[00:05:09] So why are we going to consider behaviors? I think the most important thing is it's going to improve your communication and relationships. Additionally, it will actually help you understand the other person better so that the decisions that you make are going to be much more meaningful to them. Also, it's going to allow you to develop a deeper acceptance of why you are the way you are and why God created you that way. And if you don't understand that, how can you achieve your purpose? So as we go through today's lesson, we're going to lay a foundation for how to actually adapt your communication in a way that helps you minimize misunderstanding and will clarify your point so that when you do that, people will be much more readily able to buy into what you're asking them to do and the direction that you're giving them.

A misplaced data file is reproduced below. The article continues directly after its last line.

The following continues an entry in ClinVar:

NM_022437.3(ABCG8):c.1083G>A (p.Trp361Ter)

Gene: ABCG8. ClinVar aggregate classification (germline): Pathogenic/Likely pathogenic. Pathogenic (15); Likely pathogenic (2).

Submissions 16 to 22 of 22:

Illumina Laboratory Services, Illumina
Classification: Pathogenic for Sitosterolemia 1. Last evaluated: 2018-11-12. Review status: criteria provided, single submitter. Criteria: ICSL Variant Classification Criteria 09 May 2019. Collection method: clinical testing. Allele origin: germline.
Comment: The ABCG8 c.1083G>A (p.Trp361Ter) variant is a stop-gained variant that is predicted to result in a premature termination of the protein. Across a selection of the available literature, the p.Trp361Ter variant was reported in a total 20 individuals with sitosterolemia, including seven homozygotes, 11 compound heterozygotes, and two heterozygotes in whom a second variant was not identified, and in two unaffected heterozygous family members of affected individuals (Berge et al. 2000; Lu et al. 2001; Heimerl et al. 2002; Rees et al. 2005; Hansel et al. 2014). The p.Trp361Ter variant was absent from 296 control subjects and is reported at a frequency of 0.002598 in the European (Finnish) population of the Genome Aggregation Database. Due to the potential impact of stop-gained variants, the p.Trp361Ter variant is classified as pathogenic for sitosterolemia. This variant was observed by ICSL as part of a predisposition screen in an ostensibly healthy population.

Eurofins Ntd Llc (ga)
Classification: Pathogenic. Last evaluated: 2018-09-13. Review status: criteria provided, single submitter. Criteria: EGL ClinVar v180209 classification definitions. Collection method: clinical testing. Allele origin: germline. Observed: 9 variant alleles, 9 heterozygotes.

[00:06:21] Now, when we think about DISC, it's an approach that we can actually see and hear. Everybody has a bit of a mixture. In other words, the four categories that I'm going to share with you today are aspects that we all have at least a little bit of. And some of them, we're going to have more. But each of us has a default. We're going to default in a certain way during certain periods of times, and the stronger that default, the more readily you will move into that behavioral style, especially under stress or duress. Now, remember, everybody's a mixture. The important thing for you to remember, though, is that one particular style is not right or wrong, good or bad. It's just different. And each of the four aspects are going to help you identify what is different about that person.